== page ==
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Virtuzone's free marketplace to help SMEs during Covid-19 draws significant interest

Geoff Rapp, Co-Founder of Virtuzone
(Image credit: Virtuzone)

During times of hardship and uncertainty, companies and people in the UAE come together to help and support one another in the best way they can.

Virtuzone, which offers startups, free zone and mainland company formation services, has come out openly to help small- and medium-sized businesses (SMEs) in the UAE to raise immediate revenue, maintain its order book and keep supporting its workforce.

By launching a free marketplace – – SMEs can publish special offers and reach a large audience of potential customers with their products.

To register their offers free of charge, SMEs need to provide only a valid UAE trade licence number. 

Geoff Rapp, Co-Founder of Virtuzone, told TechRadar Pro Middle East that SMEs are the backbone of the economy and even the government has announced a tremendous raft of support plans for SMEs. 

“When we started to see the negative impact of coronavirus on our business and customers, we really wanted to find ways to support them in every way possible. Initially, it was through reduced prices on our services, but we felt there were other ways we could support too. That’s when we came up with the idea of Stand Together UAE,” he said.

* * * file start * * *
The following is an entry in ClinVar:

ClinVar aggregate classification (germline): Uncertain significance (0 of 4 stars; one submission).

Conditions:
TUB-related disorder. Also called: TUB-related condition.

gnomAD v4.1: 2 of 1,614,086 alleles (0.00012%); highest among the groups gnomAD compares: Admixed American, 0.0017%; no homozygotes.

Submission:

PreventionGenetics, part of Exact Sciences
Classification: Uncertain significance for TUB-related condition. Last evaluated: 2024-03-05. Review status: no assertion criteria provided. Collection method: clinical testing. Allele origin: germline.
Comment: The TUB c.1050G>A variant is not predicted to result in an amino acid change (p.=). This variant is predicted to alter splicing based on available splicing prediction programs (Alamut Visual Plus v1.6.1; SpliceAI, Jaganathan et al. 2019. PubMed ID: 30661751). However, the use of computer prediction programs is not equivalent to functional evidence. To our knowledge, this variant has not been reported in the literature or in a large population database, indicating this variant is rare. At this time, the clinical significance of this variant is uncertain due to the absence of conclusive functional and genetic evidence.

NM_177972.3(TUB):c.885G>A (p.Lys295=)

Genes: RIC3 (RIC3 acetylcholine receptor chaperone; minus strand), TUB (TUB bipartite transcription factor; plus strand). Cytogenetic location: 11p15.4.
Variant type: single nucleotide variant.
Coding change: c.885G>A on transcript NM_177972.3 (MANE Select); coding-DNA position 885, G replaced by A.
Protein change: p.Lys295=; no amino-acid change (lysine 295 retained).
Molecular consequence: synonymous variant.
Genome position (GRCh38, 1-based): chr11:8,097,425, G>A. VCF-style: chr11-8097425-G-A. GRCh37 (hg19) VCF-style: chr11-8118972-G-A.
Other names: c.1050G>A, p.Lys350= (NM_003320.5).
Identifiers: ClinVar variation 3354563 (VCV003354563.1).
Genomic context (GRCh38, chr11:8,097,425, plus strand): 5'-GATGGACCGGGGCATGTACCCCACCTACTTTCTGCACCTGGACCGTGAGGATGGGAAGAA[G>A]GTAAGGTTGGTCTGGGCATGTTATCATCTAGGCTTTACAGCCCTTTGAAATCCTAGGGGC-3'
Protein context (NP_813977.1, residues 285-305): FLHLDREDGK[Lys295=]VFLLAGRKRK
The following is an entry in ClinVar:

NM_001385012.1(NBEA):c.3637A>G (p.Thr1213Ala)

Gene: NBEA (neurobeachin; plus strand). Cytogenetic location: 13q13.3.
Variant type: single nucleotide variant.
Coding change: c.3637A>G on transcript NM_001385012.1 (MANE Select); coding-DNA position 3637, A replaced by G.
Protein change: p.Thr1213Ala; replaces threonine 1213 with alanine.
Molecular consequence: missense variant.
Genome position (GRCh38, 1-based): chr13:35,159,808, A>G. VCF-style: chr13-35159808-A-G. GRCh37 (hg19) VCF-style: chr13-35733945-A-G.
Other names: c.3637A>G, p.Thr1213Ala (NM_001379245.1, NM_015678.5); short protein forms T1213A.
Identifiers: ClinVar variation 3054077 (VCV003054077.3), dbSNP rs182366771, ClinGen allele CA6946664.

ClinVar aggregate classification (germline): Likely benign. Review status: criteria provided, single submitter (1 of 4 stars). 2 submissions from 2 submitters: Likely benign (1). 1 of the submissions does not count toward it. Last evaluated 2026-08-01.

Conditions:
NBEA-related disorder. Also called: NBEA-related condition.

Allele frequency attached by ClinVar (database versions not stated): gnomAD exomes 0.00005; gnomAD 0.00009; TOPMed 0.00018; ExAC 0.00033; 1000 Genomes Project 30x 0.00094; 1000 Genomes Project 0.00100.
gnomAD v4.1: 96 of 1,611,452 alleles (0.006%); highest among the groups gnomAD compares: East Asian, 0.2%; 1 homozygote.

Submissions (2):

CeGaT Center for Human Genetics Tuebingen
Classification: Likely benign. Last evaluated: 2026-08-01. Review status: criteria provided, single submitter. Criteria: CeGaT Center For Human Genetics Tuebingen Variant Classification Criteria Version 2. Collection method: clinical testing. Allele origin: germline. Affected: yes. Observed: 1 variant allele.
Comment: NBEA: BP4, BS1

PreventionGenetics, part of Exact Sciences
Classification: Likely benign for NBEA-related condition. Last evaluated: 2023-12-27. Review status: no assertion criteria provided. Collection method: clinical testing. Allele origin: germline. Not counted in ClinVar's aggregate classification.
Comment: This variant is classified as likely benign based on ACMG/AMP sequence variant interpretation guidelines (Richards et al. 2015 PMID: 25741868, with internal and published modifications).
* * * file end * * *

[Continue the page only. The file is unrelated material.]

Moreover, he said that most of the SMEs don’t have a voice and cannot spend on marketing and even on their own staff. 

“So, they cannot get the word out,” he said.

Slow return to normalcy

Rapp said that the website was set up in three days and supported by Dentsu Aegis brands Isobar and Merkle.

“It is a very simple site and not a fancy site.  It is a temporary site for the crisis but if the community wants to continue, then we may look at continuing. We are not looking for profits from the site. We will evaluate in a month or so to see how it is flaring and get consensus from the community,” he said. 

So far, he said that the site has about 250 companies from 30 different sectors and has attracted more than 6,000 visitors.

Rapp said that Virtuzone has seen its revenues drop by more than 50%, facing the same financial difficulties as others.

“People are scared to launch or venture into new businesses and renew their licenses. To help our customers, we have reduced our prices to the lowest possible and stripped off all margins. Our bread and butter are still startups,” he said.

Rapp expects a very slow return to normalcy by the end of the year but is very “cautious”.